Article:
I strongly believe that men can do things that should result in their death by the harmed. Society is entitled to protect itself from the very dangerous.

      I agree that it becomes easier for people to sentence others to death if they seem different than oneself. Race can contribute to that, and if it does that’s a problem – and it’s good for North Carolina to recognize that and try to remedy it.

      Yup.

      And, to be fair and clear, it is the sole work and benefits of the Democrats. Republicans are fighting this every inch of the way.

    • Scott wrote: “I have trouble with the death penalty due to both the possibility of human error (and) innocent people being convicted…”

      Why are we so paranoid with the thought of innocent people being executed? We must get it from books and the movies, because only in a fictional land does a truly innocent person ever make it to death row. In order for me to even be a suspect in a felony, I first need to commit a boat load of lesser crimes. It is these misdemeanors that bring attention to myself and make me a suspect to future crimes.

      Do innocent people really end up in jail? I thought about that last night. I would really like to hear from folks that claim to be innocent. Are they really innocent or just pseudo innocent?

      • Do innocent people really end up in jail? I thought about that last night. I would really like to hear from folks that claim to be innocent. Are they really innocent or just pseudo innocent?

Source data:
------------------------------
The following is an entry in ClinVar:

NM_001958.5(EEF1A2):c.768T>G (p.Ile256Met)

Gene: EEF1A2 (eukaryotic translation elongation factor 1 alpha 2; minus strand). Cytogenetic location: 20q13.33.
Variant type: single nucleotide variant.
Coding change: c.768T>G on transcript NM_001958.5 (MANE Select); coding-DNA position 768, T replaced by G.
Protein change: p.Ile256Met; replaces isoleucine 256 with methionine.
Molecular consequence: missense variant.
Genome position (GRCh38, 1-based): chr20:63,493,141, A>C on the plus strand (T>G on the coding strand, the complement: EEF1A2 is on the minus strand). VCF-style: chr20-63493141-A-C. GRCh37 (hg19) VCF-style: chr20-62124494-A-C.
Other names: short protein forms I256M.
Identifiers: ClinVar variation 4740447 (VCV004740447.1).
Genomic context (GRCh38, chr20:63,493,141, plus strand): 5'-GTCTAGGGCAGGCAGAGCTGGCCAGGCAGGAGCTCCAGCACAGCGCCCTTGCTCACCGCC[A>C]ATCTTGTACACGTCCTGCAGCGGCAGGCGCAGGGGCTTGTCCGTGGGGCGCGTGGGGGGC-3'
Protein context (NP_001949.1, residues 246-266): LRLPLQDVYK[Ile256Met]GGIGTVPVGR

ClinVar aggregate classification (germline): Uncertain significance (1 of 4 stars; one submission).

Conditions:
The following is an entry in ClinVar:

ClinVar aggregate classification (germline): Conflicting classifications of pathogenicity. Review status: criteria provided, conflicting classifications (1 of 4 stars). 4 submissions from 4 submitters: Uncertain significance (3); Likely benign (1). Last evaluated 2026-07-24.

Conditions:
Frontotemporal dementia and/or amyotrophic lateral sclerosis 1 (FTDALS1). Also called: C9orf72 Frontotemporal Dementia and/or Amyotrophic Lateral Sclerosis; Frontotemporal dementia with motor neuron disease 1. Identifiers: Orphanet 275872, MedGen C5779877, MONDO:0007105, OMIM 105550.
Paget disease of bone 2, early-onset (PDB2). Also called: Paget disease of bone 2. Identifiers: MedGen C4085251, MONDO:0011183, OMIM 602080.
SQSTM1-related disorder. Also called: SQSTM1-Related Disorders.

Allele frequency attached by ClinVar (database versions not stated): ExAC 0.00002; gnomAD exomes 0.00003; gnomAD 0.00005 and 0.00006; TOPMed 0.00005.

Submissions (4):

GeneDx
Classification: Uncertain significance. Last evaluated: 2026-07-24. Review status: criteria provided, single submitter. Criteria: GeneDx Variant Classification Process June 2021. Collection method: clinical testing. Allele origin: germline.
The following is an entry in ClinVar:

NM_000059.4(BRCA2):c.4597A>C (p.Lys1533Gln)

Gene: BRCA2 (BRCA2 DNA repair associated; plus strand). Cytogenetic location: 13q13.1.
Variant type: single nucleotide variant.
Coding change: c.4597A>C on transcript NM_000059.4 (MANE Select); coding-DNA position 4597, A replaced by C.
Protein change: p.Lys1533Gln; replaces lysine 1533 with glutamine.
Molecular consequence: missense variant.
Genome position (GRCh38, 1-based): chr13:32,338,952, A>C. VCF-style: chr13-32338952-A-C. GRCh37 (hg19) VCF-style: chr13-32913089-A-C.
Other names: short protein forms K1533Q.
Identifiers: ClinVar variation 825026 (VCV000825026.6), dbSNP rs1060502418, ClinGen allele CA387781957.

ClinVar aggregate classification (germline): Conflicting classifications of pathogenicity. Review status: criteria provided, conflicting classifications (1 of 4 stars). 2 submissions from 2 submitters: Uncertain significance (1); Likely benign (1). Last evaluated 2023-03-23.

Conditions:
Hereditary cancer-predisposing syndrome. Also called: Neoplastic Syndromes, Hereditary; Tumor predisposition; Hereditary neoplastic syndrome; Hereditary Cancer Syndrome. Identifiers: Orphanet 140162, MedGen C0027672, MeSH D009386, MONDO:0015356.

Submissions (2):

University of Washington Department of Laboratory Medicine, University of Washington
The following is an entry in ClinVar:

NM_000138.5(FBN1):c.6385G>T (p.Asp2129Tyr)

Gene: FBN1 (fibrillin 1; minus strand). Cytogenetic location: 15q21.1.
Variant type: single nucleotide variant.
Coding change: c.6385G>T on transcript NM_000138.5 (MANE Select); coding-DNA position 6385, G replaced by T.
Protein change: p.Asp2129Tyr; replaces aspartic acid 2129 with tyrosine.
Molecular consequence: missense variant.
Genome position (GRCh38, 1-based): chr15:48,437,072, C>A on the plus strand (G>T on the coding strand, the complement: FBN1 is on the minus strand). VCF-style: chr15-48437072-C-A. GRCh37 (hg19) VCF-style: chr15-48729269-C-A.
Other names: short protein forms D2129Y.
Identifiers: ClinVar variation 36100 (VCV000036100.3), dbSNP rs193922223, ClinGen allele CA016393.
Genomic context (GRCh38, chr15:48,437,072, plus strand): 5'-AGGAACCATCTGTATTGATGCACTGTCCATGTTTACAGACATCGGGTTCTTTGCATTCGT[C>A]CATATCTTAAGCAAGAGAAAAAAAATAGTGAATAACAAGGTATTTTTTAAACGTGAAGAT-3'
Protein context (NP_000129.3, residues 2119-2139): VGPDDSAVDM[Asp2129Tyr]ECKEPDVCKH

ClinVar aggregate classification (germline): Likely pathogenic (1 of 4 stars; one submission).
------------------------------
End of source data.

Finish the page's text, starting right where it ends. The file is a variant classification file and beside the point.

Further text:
I do think that there are people in jail for crimes they didn’t commit. To your point, what crimes [if any] did they commit to raise suspicion? Who knows.

  2. I think the proponents of the “racial justice act” chose the wrong test
    case to apply this new law. Saving a man who even the judge believes is
    guilty of kidnapping and murdering a teenager is not politically sensible.
    http://lawblog.legalmatch.com/2012/05/07/judge-reduces-penalty-death-row-inmate-racial-justice-act/

    • Saving a man who even the judge believes is
      guilty of kidnapping and murdering a teenager is not politically sensible.

      Hi Jay.

      No one denies the man is guilty. What proponents are saying is that a white man would have a greater chance of life without parole than the death penalty. Blacks in North Carolina disproportionately receive the death penalty for the equivalent crime.

Leave a Reply

Your email address will not be published. Required fields are marked *